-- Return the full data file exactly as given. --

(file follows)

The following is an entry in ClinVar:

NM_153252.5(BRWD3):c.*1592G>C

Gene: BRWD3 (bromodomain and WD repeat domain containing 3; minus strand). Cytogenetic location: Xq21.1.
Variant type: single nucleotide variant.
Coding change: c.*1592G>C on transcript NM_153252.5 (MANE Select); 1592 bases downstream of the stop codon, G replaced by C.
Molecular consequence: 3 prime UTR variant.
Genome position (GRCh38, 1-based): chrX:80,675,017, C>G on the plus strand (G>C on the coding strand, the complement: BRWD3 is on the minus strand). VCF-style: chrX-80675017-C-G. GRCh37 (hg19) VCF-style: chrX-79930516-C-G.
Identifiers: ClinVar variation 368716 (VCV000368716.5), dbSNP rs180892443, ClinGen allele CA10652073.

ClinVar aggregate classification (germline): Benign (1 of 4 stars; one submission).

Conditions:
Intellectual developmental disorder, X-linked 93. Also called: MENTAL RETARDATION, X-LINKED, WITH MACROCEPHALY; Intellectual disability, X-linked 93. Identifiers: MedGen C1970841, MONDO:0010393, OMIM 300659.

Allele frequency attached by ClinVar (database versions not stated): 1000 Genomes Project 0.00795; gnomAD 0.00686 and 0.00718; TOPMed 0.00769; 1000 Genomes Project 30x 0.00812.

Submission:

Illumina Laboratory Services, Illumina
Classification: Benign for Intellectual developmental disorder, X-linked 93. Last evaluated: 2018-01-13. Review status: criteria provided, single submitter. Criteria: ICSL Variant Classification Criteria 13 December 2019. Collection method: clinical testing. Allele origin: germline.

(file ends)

The following is an entry in ClinVar:

NM_153252.5(BRWD3):c.*1592G>C

Gene: BRWD3 (bromodomain and WD repeat domain containing 3; minus strand). Cytogenetic location: Xq21.1.
Variant type: single nucleotide variant.
Coding change: c.*1592G>C on transcript NM_153252.5 (MANE Select); 1592 bases downstream of the stop codon, G replaced by C.
Molecular consequence: 3 prime UTR variant.
Genome position (GRCh38, 1-based): chrX:80,675,017, C>G on the plus strand (G>C on the coding strand, the complement: BRWD3 is on the minus strand). VCF-style: chrX-80675017-C-G. GRCh37 (hg19) VCF-style: chrX-79930516-C-G.
Identifiers: ClinVar variation 368716 (VCV000368716.5), dbSNP rs180892443, ClinGen allele CA10652073.

ClinVar aggregate classification (germline): Benign (1 of 4 stars; one submission).

Conditions:
Intellectual developmental disorder, X-linked 93. Also called: MENTAL RETARDATION, X-LINKED, WITH MACROCEPHALY; Intellectual disability, X-linked 93. Identifiers: MedGen C1970841, MONDO:0010393, OMIM 300659.

Allele frequency attached by ClinVar (database versions not stated): 1000 Genomes Project 0.00795; gnomAD 0.00686 and 0.00718; TOPMed 0.00769; 1000 Genomes Project 30x 0.00812.

Submission:

Illumina Laboratory Services, Illumina
Classification: Benign for Intellectual developmental disorder, X-linked 93. Last evaluated: 2018-01-13. Review status: criteria provided, single submitter. Criteria: ICSL Variant Classification Criteria 13 December 2019. Collection method: clinical testing. Allele origin: germline.